From: Steve Stendebach, March 2006
We are pleased to report that this organ is fully restored and in full operational condition at the
Aztec Theatre in San Antonio, Texas.
It is played several times daily.
The console is a 3 manual Waterfall originally installed at the Boston Paramount Theatre.
For more information, visit www.aztecontheriver.com
Aztec On The River
From: John Lauter, November 2007
The Palms/State organ, at the time of its removal (1974) was only 14-1/2 ranks of the original 20 AFA pipework
is concerned. The Wurlitzer pressure piano is still in the Palms/State (now KA the "Fillmore") but that
instrument is so high up in the theatre it is doubtful that anyone ever went up there to tune it.
Greg Bellamy climbed up there once, pronounced it a very scary place to get to.
The State organ was declared the most disappointing large Wurlitzer in the city by the old timers,
mostly due to the design of the building and its speaking area.
From: Grahame Davis, November 2007
A few interesting points about the San Antonio installation....
The chests and some of the pipes are from the State (Palms) Theatre in Detroit but not all of the
pipework from the Detroit State Publix found its way to San Antonio. The Quintadena is missing having
been replaced by a standard 10" Wurlitzer Open Diapason from some other organ.
The Sax and Brass Trumpet are also not from the original State Theatre organ.
Other ranks are suspect as well.
There is the obligatory Post Horn which makes the rank count 22 actual speaking ranks.
The organ is installed behind non-Wurlitzer shutters which don't open quite as far as Wurlitzer
shutters...this means that the organ is slightly attenuated in the room....perfect for movie work.
From: Grahame Davis, October 2009
The Aztec organ was last played in public by Walt Strony......a typical Halloween gig.....the shortened version of Chaney's Phantom.
I was in El Paso at the time so jumped on a Southwest flight and met Walt at the theatre Friday afternoon.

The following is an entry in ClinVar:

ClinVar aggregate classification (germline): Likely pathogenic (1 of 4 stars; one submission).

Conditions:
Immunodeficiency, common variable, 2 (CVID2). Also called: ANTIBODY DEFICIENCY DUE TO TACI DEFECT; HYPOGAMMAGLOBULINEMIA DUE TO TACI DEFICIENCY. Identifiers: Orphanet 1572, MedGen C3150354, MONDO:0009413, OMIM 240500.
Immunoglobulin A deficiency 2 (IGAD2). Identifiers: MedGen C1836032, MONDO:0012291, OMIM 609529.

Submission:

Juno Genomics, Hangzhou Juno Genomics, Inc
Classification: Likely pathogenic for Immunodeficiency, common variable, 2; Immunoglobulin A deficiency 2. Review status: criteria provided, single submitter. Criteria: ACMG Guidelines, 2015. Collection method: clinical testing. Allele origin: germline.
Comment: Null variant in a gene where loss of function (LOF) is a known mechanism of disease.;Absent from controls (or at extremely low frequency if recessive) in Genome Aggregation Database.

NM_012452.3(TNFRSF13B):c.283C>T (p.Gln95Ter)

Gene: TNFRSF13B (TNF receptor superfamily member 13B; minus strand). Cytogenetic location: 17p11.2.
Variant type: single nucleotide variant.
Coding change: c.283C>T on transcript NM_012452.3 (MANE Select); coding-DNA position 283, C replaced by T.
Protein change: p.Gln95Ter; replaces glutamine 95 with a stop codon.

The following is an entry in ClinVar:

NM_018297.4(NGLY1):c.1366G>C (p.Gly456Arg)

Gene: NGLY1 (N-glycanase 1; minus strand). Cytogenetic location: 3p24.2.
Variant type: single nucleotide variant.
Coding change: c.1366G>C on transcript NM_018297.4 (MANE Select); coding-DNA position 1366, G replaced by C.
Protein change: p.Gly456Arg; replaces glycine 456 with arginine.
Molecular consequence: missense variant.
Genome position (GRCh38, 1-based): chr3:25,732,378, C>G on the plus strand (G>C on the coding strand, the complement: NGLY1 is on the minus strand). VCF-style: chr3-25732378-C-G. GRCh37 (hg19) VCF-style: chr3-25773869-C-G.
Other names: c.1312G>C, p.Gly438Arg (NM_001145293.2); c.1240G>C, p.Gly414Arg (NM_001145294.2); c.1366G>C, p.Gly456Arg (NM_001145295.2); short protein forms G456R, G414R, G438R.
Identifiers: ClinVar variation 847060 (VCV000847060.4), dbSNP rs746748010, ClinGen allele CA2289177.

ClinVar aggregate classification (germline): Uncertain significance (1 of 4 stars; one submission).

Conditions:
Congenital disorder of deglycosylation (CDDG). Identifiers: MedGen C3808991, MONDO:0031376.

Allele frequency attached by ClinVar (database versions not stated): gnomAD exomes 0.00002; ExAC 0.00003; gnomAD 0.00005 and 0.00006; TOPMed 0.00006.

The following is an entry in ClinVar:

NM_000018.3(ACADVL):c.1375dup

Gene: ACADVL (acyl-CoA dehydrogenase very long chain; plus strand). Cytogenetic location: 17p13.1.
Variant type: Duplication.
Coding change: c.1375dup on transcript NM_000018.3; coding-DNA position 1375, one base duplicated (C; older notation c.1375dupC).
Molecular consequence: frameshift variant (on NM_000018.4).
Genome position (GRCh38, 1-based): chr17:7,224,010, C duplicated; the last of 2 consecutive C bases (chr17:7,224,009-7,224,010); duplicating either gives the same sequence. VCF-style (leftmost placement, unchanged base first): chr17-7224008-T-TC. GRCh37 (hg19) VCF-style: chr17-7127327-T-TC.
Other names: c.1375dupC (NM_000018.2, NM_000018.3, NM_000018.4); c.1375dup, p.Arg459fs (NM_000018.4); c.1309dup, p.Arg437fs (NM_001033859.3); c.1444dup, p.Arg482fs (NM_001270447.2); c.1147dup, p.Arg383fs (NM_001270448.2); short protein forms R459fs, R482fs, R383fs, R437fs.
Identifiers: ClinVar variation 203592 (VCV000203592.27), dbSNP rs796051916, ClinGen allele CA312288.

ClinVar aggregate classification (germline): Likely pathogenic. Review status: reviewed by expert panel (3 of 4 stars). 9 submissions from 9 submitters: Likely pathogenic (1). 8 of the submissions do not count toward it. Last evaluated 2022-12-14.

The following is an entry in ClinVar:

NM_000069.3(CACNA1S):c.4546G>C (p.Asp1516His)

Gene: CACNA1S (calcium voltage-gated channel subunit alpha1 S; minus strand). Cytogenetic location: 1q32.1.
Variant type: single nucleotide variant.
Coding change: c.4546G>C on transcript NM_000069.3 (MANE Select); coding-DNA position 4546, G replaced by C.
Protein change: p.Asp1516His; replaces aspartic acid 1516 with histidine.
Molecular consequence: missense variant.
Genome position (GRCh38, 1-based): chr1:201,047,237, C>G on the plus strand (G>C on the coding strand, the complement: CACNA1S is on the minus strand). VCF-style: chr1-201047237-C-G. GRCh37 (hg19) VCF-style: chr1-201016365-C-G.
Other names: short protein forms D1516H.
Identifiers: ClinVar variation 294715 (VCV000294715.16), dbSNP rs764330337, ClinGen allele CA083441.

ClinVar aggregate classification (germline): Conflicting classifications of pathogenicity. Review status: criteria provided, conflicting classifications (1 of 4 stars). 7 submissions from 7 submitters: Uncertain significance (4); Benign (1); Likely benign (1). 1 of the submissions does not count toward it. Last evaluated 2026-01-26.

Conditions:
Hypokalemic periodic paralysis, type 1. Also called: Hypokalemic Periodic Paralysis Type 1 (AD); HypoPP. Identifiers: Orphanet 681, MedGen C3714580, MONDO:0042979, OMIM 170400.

We had to spend 5 hours working on the organ before he could set any pistons....a most interesting experience.
Some local tuner had touched up the tuning.....even down to tuning the Solo Tibia which was running on static wind due to a fallen pallet valve in the regulator!
The stoppers were all up at the top of the pipes just barely hanging on........
I won't go into the details but that poor organ has suffered a lot for various reasons which are fairly complex....as others have suggested.
I went back there in 2008 and removed the percussions from the theatre where they had been installed
in two towers on each side of the theatre down on the main floor. Those percussions have been taken to storage and are safe.
The theatre has been turned into a sort-of "grand ole Opry of the south"......the organ is not part of the business plan.
Bob Maes removed the console from the balcony and it too is safely stored in a room off the balcony.
The blower was exhumed from under the stalls on the main floor and has been taken to storage.
The orchestra pit has been completely covered over with the new stage.
We prevailed on the owners to get the blower out of that area so it could be sold with the organ in the future.
Otherwise it would have been entombed there forever.
Several offers on the organ have been refused by the owners....A European family with business interests in the southwest.
The money spent on the organ totals a figure most people would not believe given a cursory inspection of the
chambers...and the present owners have expectations of getting their money back in a sale.
They have been very disappointed with the offers to date.
Due to many factors surrounding the instrument and its past....the offers they are getting are all
less than 1/4 of the total amount of money spent on the instrument to date.
Interestingly....the organ is presently installed backwards from what we consider normal.
The Solo is on the left...Main on the right.
In a Publix...this is not too bad....both chambers have Solo scale Tibias.